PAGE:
We live in a nation that prides itself on being inclusive to all. However, at the same time, we tout slogans and belief systems about the “American way” and “American dream” that is anything but inclusive. Our history tells us that people from across the globe who come to the United States have changed their names, are forced to lose their accents, others deny where they’re from, some change the way they dress. For many, this process has been a formula for success; America has been inclusive to them because they have chosen to conform.
Images Courtesy of TurbanInc – Get Your Turban On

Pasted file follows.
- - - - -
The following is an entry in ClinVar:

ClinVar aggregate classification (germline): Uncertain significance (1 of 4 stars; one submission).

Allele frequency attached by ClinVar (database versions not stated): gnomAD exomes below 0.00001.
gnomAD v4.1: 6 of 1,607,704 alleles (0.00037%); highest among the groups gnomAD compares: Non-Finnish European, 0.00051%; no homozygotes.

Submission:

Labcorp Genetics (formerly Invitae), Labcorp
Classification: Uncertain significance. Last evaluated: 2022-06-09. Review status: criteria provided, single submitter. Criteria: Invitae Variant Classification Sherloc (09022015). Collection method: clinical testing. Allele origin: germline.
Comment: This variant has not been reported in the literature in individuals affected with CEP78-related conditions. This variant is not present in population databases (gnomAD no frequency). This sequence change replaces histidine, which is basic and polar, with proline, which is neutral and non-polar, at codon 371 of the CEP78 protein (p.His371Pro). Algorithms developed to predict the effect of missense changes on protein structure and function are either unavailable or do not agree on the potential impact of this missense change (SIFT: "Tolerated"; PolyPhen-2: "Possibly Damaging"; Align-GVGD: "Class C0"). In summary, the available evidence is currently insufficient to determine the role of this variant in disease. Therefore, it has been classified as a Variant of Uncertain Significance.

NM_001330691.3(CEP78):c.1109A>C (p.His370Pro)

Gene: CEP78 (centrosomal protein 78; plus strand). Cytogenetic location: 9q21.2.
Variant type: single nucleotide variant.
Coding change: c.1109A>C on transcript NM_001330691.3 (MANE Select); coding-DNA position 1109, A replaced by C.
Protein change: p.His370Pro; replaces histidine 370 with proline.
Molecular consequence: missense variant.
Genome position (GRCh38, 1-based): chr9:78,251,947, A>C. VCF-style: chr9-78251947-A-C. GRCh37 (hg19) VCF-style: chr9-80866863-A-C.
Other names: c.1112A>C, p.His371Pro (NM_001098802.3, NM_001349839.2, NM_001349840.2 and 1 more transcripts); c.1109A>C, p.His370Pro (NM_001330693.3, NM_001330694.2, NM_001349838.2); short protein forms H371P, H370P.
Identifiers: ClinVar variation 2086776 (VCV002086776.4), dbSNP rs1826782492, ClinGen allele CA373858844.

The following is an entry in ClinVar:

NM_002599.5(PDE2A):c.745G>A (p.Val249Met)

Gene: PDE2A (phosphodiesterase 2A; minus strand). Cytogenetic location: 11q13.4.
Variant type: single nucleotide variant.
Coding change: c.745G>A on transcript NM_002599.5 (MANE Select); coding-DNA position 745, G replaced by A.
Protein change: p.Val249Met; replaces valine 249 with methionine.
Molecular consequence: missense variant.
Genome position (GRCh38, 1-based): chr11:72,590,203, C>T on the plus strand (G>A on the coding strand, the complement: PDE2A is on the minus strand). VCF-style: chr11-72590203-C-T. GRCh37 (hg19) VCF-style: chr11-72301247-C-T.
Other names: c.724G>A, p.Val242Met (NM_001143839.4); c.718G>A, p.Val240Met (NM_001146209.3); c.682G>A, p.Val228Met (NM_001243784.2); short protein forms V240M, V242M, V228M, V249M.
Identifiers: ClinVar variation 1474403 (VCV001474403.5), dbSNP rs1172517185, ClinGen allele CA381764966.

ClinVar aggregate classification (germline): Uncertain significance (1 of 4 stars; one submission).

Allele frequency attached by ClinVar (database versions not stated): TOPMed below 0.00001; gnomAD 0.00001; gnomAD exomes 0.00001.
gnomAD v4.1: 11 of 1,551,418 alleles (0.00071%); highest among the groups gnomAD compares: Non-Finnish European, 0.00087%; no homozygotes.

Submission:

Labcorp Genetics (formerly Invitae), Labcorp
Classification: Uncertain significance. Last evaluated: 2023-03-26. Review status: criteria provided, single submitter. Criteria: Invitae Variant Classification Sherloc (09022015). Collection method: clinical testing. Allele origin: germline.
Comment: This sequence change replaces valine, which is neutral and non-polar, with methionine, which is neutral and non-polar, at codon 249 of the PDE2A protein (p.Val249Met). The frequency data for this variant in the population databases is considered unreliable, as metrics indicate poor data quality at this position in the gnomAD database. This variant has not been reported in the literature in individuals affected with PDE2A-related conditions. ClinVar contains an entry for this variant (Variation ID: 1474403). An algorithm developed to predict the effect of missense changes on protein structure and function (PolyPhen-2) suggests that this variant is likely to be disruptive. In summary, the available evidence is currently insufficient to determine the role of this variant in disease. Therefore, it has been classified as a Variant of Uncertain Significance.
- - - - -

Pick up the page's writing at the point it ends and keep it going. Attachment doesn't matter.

I bumped into this amazing and inspiring poem and video by Luka Lesson yesterday entitled Please Resist Me. Luka Lesson is an accomplished Australian Poetry Slam Champion, conscious Hip-Hop artist, and co-founder of The Center for Poetics and Justice. In this poem Luka Lesson speaks to the indomitable and universal spirit of the world’s youth, which by nature continues to challenge the entrenched power structures and oppressive beliefs that seek to silence, limit and ostracize our voices and lives. This video voices a collective resound from our globe’s youth, please resist me, but your resistance only makes my passions burn more intensely and makes my insights more perceptive. Luka Lesson recently released a new album also entitled Please Resist Me, which can be listened to and downloaded here. To learn more about Luka Lesson’s work visit lukalesson.com and see the links at the bottom of this piece. In closing, lets support the artist, activists and leaders that are dedicated to making our world a better place! Let your voice be heard, share this post, drop a comment, buy an album, start building!